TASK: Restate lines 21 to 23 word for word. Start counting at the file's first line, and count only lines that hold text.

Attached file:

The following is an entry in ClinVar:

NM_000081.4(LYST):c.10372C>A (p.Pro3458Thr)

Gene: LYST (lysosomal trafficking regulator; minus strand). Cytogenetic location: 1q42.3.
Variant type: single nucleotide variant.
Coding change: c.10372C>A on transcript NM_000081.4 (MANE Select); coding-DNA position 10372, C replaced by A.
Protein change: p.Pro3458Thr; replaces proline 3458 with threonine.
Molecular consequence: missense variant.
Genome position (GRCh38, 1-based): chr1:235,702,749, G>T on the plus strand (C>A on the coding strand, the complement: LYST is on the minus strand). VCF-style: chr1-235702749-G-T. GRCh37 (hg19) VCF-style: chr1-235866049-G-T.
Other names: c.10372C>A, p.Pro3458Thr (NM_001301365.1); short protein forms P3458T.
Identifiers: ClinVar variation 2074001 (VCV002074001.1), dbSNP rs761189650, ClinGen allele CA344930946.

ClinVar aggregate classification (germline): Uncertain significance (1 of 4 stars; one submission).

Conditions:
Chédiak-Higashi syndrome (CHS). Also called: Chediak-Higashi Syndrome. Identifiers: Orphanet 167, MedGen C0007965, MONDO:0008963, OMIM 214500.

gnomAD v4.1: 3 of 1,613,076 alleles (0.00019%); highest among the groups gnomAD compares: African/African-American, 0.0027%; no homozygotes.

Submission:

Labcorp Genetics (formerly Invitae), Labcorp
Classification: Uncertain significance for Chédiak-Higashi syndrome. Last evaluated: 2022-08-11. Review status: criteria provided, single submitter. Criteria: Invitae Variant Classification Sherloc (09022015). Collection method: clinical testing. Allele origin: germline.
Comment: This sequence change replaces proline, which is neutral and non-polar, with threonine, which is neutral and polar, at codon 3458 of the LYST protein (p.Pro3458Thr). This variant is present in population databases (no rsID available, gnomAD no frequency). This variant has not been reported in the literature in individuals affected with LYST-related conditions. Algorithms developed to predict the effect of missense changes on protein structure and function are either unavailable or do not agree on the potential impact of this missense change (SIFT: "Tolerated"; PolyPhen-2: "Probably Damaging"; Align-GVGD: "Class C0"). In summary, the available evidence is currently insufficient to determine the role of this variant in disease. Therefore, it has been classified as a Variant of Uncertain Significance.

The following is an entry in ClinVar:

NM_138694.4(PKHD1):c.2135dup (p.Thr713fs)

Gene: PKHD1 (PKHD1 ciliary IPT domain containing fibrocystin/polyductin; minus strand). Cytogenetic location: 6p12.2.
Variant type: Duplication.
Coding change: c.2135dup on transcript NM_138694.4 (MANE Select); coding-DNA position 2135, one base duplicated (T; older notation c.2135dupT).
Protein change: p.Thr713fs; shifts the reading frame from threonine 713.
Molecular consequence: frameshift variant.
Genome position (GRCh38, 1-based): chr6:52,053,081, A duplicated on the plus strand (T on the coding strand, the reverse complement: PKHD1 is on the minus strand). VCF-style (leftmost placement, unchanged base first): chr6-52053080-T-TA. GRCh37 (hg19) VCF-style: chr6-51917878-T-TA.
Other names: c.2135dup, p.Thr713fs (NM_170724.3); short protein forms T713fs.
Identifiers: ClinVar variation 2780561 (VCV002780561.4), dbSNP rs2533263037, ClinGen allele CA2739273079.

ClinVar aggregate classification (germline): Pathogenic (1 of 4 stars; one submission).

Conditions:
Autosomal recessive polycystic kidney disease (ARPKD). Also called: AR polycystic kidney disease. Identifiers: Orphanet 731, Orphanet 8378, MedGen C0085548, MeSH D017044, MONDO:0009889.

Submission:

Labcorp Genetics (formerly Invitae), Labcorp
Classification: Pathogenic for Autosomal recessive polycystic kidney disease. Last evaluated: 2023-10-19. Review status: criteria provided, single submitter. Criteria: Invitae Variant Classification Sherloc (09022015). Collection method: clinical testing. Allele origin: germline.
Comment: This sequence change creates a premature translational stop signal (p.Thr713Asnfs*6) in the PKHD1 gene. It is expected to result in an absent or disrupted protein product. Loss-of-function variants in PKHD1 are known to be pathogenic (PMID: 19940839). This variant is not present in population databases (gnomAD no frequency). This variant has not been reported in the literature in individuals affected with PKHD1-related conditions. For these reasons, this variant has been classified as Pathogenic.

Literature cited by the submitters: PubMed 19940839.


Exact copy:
Gene: PKHD1 (PKHD1 ciliary IPT domain containing fibrocystin/polyductin; minus strand). Cytogenetic location: 6p12.2.
Variant type: Duplication.
Coding change: c.2135dup on transcript NM_138694.4 (MANE Select); coding-DNA position 2135, one base duplicated (T; older notation c.2135dupT).